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If EM waves travel forever, why do things get dimmer as they get further away?

  1. Oct 19, 2012 #1
    Other than nearby light pollution. Or is that the only reason?
     
  2. jcsd
  3. Oct 19, 2012 #2
    Things also appear dimmer from further because the waves are more 'spread out', imagine a sphere with lines coming straight from the center, the further out you get, the more distance between those lines.
     
  4. Oct 19, 2012 #3
    so, wave propagation dissipates over distance becoming space "noise". there are many ways EMR can dissipate. conservation of energy rules still apply.

    you are questioning the intensity of the observation. infinite distance requires infinitely sized detector.
     
    Last edited: Oct 19, 2012
  5. Oct 20, 2012 #4

    Drakkith

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    The energy of any section of an EM wave falls off with the inverse square of the distance. IE as you double the distance from the emitter, the energy is now 1/4 of what it was. Quadruple the distance and it's 1/16th as much. The energy of the entire wavefront MUST stay equal, so as the wavefront expands it now takes up more area, so the energy per unit area MUST drop.

    http://en.wikipedia.org/wiki/Inverse_square_law
     
  6. Oct 20, 2012 #5

    sophiecentaur

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    Nearby light pollution is very relevant along with the random noise in our eyes and in image sensors. They all serve to dilute the light energy reaching us from a distant source and reduce the information we get about it. The expression is Signal to Noise Ratio and it gets worse and worse as the received signal gets weaker.
     
  7. Oct 20, 2012 #6
    completely prepetual motion is impossible.

    the EMs rub against air friction to and that dulls the effect
     
  8. Oct 21, 2012 #7

    Drakkith

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    This is entirely incorrect. EM waves travel until they are absorbed by something but the wave loses energy as it spreads out.
    The light can be scattered by air, but in the absence of something to scatter it the wave still loses intensity and appears dimmer.
    This isn't air friction either. Air friction occurs when a physical material is moving through air or the air is moving over it. Light is not a physical material.
     
  9. Oct 22, 2012 #8
    When you say the light spreads out, do you mean the photons themselves are stretching out or the photons are spreading out away from each other?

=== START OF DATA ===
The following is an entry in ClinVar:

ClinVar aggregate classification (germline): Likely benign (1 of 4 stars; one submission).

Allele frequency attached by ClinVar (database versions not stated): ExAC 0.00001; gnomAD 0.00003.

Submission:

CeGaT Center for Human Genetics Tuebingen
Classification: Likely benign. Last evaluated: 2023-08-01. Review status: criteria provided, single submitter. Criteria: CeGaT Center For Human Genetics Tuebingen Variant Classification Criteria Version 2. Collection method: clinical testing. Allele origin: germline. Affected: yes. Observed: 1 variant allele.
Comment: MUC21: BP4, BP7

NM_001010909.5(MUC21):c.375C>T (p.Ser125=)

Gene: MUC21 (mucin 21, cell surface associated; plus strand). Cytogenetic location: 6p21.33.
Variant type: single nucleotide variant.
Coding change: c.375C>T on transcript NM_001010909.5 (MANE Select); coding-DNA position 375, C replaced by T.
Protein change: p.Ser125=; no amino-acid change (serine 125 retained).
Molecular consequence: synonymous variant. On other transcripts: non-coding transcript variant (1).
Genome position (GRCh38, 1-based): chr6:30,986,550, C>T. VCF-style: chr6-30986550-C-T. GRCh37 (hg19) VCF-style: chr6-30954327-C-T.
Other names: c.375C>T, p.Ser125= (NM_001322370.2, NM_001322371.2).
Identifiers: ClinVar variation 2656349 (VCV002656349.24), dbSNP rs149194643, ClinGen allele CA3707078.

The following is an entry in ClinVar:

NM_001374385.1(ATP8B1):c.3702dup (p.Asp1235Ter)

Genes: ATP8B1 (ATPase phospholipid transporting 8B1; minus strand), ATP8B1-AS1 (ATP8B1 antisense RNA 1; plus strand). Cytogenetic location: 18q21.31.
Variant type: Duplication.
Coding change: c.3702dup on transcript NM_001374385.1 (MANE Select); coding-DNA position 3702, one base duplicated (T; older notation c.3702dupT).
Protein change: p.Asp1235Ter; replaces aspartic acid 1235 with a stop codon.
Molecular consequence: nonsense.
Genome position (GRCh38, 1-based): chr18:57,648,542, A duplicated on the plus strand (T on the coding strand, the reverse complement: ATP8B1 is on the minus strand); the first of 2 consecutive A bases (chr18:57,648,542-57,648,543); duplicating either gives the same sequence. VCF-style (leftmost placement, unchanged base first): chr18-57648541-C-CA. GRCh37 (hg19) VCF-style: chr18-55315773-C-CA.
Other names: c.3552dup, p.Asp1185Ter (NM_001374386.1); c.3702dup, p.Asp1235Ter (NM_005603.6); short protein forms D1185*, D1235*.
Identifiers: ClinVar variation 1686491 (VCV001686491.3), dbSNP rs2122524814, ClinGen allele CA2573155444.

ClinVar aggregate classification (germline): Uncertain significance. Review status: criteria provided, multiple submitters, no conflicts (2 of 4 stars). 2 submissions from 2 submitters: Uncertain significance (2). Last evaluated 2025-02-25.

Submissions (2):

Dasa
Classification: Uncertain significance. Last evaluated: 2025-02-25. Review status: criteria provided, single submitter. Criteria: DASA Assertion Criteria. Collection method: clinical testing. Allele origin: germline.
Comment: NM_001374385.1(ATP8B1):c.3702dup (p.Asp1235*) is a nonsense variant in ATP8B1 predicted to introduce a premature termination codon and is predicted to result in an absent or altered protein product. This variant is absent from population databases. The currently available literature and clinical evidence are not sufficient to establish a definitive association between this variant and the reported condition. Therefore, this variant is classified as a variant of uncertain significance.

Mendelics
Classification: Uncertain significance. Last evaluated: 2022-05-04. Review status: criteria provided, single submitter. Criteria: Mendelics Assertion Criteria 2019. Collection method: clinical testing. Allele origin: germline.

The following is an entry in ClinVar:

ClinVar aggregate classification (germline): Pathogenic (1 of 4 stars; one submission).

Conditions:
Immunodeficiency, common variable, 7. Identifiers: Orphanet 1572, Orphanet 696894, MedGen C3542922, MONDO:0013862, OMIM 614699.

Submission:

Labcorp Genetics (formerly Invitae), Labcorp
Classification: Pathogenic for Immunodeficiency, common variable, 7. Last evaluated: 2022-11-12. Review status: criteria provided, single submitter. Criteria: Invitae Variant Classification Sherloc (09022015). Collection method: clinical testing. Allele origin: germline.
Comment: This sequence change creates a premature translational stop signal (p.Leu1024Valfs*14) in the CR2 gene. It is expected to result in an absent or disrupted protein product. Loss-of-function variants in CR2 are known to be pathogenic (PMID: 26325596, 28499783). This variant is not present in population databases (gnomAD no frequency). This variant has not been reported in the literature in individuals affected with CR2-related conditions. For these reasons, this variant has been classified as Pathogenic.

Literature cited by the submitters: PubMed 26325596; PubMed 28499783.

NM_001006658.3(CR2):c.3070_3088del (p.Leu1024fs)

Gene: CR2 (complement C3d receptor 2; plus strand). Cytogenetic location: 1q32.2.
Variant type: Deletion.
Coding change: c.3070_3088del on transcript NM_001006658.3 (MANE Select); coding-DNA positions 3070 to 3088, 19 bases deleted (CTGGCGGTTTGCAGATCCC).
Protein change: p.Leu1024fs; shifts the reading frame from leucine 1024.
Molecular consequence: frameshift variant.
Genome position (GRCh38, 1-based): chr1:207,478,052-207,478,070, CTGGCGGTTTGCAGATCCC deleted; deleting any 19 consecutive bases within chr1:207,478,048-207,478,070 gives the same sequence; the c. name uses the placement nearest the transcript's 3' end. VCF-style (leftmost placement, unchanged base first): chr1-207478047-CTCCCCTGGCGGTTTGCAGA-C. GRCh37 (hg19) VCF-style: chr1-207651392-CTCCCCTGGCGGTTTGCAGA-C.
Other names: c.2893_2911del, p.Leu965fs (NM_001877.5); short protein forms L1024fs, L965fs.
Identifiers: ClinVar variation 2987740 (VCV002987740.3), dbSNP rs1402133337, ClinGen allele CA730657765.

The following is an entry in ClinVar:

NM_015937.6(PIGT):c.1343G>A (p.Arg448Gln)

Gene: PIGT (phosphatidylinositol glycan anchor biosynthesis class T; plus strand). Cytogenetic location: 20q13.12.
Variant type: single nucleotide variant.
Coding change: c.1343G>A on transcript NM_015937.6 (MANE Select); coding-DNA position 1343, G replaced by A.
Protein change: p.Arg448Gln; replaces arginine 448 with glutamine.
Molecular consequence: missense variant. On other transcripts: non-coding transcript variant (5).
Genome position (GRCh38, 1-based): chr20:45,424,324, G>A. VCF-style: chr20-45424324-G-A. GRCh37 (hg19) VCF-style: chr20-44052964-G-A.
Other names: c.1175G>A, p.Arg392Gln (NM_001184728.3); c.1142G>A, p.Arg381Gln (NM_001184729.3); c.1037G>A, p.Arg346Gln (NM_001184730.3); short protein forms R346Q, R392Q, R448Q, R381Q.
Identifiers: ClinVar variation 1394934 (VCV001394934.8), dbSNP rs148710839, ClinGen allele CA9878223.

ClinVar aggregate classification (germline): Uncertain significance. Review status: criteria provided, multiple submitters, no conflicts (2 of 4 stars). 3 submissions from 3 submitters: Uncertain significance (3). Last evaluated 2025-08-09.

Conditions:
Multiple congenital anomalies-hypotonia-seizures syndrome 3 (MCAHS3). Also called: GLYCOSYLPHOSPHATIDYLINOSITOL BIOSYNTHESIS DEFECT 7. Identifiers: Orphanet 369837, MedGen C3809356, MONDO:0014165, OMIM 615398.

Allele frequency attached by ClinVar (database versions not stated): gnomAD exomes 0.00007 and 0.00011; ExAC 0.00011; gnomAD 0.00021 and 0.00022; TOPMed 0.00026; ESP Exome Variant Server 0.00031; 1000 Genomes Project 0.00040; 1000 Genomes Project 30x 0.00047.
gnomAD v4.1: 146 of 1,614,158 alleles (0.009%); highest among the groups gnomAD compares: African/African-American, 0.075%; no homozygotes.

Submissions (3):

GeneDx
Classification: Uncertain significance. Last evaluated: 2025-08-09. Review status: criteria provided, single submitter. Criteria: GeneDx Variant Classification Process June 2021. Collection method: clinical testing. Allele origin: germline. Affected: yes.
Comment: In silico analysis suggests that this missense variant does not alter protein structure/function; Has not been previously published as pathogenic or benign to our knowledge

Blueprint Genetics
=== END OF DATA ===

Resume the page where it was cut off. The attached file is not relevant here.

10. Oct 22, 2012 #9

    Drakkith

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    If anything say the photons are spreading out away from each other. Remember that photons are not matter particles and you cannot associate a physical "size" to them. They don't stretch out or compress. They are simply the interaction of the EM wave with matter. Even when thinking about redshift/blueshift you cannot say that the photons are stretched or compressed, but that the EM wave itself is a different frequency.
     
  11. Oct 22, 2012 #10
    imagine a bunch of marbles being dropped together onto the floor. Like you dumped them out all at once from a bag (no bouncing >.>)

    they will at start at the middle, and spread out in all directions. At first they will all be pretty close to each other, but as they continue to head away from where you dropped them, they are further apart from each other.

    Photons act in pretty much the same way, except there are A LOT of them. The light that you see is a constant stream of some bunch of photons that are hitting your eye.

    In the marble case, your eye would be like a dust pan that is set on the floor in the way of the marbles. Closer to where you dumped them, the dust pan would pick up a bunch of them. As you move the dust pan further away, it would pick up fewer and fewer of them.

    So as we get further away from a source of photons, our eyes pick up fewer and fewer of them.
     
  12. Oct 22, 2012 #11

    davenn

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    I like that explanation SHISHKABOB :)

    hopefully that will get the idea across
    I was thinking of waterdroplets out of a single hole sprinkler and how they spread out



    Dave
     
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